1. laboratory experiments and,
  2. field experiments.

Laboratory experiments are generally conducted in an artificial environment which allows the researcher to carefully manipulate the variables. On the other hand, field experiments are much more realistic. It is sometimes not possible to control the variables. This makes it difficult for the researcher to predict with confidence what produced a given outcome (Muhammad and Kabir, 2018).

Relational research problem

This research problem states that some sort of relationship between two variables needs to be investigated. The aim is to investigate the qualities or characteristics that are connected in some way.

EXAMPLE

How is the teaching experience of a teacher with respect to their teaching style?

Thus, this sort of research problem requires more than one variable that describes the relationship between them (Hartanska, 2014).

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Summarizing the differences

ParametersDescriptive research problemCasual research problemRelational research problem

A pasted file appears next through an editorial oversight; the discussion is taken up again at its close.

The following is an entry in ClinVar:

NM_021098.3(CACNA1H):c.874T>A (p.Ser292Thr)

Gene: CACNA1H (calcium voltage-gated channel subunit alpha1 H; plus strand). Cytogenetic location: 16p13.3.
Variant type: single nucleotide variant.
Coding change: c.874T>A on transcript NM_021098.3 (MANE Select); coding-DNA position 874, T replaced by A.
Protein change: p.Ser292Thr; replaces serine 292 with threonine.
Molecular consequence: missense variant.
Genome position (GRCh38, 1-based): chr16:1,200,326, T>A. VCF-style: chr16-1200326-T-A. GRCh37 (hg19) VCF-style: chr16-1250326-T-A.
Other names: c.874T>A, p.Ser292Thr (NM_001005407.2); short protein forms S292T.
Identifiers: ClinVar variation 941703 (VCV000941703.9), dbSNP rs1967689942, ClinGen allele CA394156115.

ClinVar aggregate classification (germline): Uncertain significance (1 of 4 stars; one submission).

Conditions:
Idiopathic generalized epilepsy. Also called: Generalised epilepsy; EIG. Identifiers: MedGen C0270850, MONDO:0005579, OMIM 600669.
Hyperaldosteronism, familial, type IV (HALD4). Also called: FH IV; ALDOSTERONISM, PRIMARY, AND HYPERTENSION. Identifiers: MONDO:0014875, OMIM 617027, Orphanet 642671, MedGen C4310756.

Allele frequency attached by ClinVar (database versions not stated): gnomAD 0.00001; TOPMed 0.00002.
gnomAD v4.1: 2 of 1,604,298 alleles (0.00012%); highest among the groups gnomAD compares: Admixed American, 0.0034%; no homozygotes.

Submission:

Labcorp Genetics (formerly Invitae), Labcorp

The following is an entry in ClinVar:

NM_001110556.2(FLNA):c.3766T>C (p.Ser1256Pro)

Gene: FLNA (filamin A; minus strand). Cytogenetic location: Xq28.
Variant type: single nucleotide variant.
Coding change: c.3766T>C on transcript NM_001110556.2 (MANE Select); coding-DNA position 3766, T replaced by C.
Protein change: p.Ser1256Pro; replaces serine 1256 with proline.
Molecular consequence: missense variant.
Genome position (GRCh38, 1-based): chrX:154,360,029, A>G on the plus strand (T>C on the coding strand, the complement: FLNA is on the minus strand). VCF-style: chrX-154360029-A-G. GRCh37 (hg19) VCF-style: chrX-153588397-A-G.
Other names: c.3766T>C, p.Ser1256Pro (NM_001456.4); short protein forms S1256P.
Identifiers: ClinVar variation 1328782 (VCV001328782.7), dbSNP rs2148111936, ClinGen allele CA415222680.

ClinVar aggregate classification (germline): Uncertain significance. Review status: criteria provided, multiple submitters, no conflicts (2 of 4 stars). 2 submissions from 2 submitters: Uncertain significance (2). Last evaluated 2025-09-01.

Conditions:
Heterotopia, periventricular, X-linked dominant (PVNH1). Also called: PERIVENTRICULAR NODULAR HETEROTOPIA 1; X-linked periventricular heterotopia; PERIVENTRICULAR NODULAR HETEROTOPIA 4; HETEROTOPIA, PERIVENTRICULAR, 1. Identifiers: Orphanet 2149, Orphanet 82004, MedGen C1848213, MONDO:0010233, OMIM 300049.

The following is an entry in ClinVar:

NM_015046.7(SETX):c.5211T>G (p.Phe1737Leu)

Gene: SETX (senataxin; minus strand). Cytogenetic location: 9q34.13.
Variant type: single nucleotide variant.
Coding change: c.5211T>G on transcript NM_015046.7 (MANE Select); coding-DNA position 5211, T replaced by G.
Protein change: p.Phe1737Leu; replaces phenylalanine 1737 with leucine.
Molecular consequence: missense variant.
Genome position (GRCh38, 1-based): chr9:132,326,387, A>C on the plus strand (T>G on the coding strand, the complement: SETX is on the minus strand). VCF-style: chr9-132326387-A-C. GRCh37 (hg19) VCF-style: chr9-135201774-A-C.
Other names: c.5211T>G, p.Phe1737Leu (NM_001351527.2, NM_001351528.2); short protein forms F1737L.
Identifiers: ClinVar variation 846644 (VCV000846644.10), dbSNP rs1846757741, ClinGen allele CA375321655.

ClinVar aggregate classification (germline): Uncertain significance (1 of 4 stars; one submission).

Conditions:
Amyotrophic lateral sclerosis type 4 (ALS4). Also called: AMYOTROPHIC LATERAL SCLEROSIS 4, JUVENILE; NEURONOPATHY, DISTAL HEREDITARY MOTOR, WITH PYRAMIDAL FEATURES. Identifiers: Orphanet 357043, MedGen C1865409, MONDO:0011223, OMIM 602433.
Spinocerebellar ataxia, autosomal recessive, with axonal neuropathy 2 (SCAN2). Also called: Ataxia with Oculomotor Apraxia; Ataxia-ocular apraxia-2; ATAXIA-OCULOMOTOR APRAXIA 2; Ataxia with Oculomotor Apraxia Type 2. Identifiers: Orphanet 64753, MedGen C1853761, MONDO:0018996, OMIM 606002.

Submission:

Aim/purposeThe aim is to depict what already exists in a group of the population.To identify the extent and nature of cause and effect relationships.The aim is to investigate the qualities or characteristics that are connected in some way or the other.
Directionality of hypothesisNon-directionalDirectionalDirectional
Variable manipulation and controlNo manipulations in terms of variables and hypotheses.Can manipulate independent and dependent variables to find the effect.No manipulation
Data collection methodMail, online or offline surveys and interviews.Field experiments, laboratory experiments.Focus groups, surveys, case studies.
Research approachStructuredHighly structuredStructured
ExampleWhat are the views of primary teachers on how writing should be taught in a classroom? How do teachers teach writing in the classroom? Both these questions relate to the current state of affairs. To answer the first question there is a need to talk to teachers, ask their views and then describe their views. While in the second question there is a need to observe and then describe. Thus both are descriptive research problems. What is the impact of advertising campaigns on the voting outcome? In this example, there is a need to test the effect of campaigns on the number of voters.Do experienced teachers provide more help with corrections during writing than inexperienced teachers? In this example, there is a need to establish a relationship between teachers’ teaching experience and how much help they can provide with corrections while writing.
Different types of research problems

How to choose the right research problem type?

While choosing the research problem type one must keep in mind the following points.